In its first test since a deal brought formerly opposed lawmakers on board, a bill banning single-use plastic bags in California passed the Assembly Natural Resources Committee on Wednesday.
The Legislature has discarded the last few attempts to cut down on waste by banning single-use plastic bags. The most recent failure came last year on the Senate floor, where Sen. Alex Padilla, D-Los Angeles, was unable to muster enough votes as fellow Democrats balked.
Since then some of those Democrats have come around to support Padilla's new Senate Bill 270, encouraged by a deal offering $2 million to retrain displaced factory workers. Bag manufacturing plants are major employers in the districts of Sens. Kevin de León and Ricardo Lara, both of whom voted against last year's measure but are co-authors of the latest iteration.
"It is my strong belief that we can find a way to balance the health of our planet with the preservation of peoples' livelihoods," de León testified, adding that the bill "moves the economy forward into a green future."
Representatives of major corporations like RiteAid and Target lined up to voice support for the legislation. The California Grocers Association also backed the bill, saying a single statewide standard is preferable to a bewildering garden of different municipal ordinances. There are currently over 100. Padilla pointed to that proliferation as a sign the policy's time has come.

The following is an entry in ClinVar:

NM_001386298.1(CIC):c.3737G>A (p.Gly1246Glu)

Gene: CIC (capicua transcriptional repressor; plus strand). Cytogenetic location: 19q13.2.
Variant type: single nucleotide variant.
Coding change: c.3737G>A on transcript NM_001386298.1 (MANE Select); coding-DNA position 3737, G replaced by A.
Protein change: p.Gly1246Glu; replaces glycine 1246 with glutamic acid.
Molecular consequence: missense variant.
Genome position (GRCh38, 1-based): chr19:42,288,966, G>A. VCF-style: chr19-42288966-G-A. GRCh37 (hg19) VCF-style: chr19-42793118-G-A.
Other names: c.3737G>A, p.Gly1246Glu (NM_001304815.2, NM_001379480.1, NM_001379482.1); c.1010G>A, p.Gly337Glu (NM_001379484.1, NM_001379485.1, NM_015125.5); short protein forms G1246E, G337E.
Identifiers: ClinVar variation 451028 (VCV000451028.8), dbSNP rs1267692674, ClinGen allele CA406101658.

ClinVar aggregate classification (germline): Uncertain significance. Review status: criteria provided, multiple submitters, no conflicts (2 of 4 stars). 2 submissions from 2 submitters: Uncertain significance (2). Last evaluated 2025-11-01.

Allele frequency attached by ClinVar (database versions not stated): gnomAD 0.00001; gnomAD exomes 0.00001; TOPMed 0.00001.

"Opponents of the bill have tried for years, successfully here in the Legislature, to block this bill, to block this proposal," Padilla said. "But what we have seen at a local level is success in advancing this concept."
The plastic bag industry has assailed the legislation and launched a campaign to kill it. A new industry-funded television ad airing starting today depicts the bill as a giveaway to grocers, who will pocket the ten cents consumers would need to pay for paper or reusable plastic bags.
"We see this revenue as serving no public purpose but going to the shareholders of these companies offering bags," said Paul Bauer, a Mercury Public Affairs lobbyist representing the American Progressive Bag Alliance.
Similar criticisms came from the paper bag industry. Kathy Lynch, a lobbyist for the American Forest and Paper Association, called the ten-cent minimum fee "excessive."
"The formula's been the same: Ban plastic, tax paper and leave the money at the retail level," Lynch said.
SB 270 heads next to the Assembly Appropriations Committee.
PHOTO: Two clerks fill plastic bags with groceries at the Safeway store in midtown Sacramento on Monday, June 11, 2007. The Sacramento Bee/Randall Benton.